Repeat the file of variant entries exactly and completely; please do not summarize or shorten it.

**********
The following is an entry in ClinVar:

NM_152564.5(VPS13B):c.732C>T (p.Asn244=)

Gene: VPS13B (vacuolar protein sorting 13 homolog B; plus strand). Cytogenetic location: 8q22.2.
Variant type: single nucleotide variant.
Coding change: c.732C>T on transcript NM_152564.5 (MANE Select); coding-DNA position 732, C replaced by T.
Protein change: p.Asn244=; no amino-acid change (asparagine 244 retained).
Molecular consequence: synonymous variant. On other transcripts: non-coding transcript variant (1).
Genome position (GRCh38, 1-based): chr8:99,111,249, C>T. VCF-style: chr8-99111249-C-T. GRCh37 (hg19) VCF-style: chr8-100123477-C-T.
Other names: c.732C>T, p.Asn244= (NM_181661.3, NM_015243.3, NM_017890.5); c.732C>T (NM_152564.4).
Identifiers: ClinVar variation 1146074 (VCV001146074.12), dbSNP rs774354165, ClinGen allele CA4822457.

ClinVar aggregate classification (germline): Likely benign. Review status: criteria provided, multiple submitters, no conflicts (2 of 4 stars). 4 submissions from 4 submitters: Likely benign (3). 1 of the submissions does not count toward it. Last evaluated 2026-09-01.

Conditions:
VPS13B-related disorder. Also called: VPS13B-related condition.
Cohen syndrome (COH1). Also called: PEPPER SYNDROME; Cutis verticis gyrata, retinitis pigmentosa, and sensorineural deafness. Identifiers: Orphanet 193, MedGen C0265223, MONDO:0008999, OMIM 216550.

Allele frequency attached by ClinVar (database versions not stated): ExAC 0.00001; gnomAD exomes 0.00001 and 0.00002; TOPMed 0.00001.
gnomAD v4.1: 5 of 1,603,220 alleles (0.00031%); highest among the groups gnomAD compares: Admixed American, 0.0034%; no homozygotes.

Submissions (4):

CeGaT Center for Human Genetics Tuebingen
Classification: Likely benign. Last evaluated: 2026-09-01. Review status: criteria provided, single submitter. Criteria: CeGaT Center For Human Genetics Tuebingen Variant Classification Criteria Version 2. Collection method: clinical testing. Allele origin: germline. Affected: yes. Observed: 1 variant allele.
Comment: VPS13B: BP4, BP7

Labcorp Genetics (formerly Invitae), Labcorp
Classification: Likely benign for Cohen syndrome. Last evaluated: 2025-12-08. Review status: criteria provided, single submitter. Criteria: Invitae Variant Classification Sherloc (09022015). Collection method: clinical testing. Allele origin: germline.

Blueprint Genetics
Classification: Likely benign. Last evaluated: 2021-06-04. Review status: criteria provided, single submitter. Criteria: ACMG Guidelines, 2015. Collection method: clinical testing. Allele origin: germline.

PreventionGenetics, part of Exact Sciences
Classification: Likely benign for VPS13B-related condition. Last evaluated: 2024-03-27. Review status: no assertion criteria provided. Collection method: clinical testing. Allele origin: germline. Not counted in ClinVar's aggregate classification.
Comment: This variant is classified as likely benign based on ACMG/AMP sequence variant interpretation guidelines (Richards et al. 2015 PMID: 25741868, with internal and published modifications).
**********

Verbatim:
The following is an entry in ClinVar:

NM_152564.5(VPS13B):c.732C>T (p.Asn244=)

Gene: VPS13B (vacuolar protein sorting 13 homolog B; plus strand). Cytogenetic location: 8q22.2.
Variant type: single nucleotide variant.
Coding change: c.732C>T on transcript NM_152564.5 (MANE Select); coding-DNA position 732, C replaced by T.
Protein change: p.Asn244=; no amino-acid change (asparagine 244 retained).
Molecular consequence: synonymous variant. On other transcripts: non-coding transcript variant (1).
Genome position (GRCh38, 1-based): chr8:99,111,249, C>T. VCF-style: chr8-99111249-C-T. GRCh37 (hg19) VCF-style: chr8-100123477-C-T.
Other names: c.732C>T, p.Asn244= (NM_181661.3, NM_015243.3, NM_017890.5); c.732C>T (NM_152564.4).
Identifiers: ClinVar variation 1146074 (VCV001146074.12), dbSNP rs774354165, ClinGen allele CA4822457.

ClinVar aggregate classification (germline): Likely benign. Review status: criteria provided, multiple submitters, no conflicts (2 of 4 stars). 4 submissions from 4 submitters: Likely benign (3). 1 of the submissions does not count toward it. Last evaluated 2026-09-01.

Conditions:
VPS13B-related disorder. Also called: VPS13B-related condition.
Cohen syndrome (COH1). Also called: PEPPER SYNDROME; Cutis verticis gyrata, retinitis pigmentosa, and sensorineural deafness. Identifiers: Orphanet 193, MedGen C0265223, MONDO:0008999, OMIM 216550.

Allele frequency attached by ClinVar (database versions not stated): ExAC 0.00001; gnomAD exomes 0.00001 and 0.00002; TOPMed 0.00001.
gnomAD v4.1: 5 of 1,603,220 alleles (0.00031%); highest among the groups gnomAD compares: Admixed American, 0.0034%; no homozygotes.

Submissions (4):

CeGaT Center for Human Genetics Tuebingen
Classification: Likely benign. Last evaluated: 2026-09-01. Review status: criteria provided, single submitter. Criteria: CeGaT Center For Human Genetics Tuebingen Variant Classification Criteria Version 2. Collection method: clinical testing. Allele origin: germline. Affected: yes. Observed: 1 variant allele.
Comment: VPS13B: BP4, BP7

Labcorp Genetics (formerly Invitae), Labcorp
Classification: Likely benign for Cohen syndrome. Last evaluated: 2025-12-08. Review status: criteria provided, single submitter. Criteria: Invitae Variant Classification Sherloc (09022015). Collection method: clinical testing. Allele origin: germline.

Blueprint Genetics
Classification: Likely benign. Last evaluated: 2021-06-04. Review status: criteria provided, single submitter. Criteria: ACMG Guidelines, 2015. Collection method: clinical testing. Allele origin: germline.

PreventionGenetics, part of Exact Sciences
Classification: Likely benign for VPS13B-related condition. Last evaluated: 2024-03-27. Review status: no assertion criteria provided. Collection method: clinical testing. Allele origin: germline. Not counted in ClinVar's aggregate classification.
Comment: This variant is classified as likely benign based on ACMG/AMP sequence variant interpretation guidelines (Richards et al. 2015 PMID: 25741868, with internal and published modifications).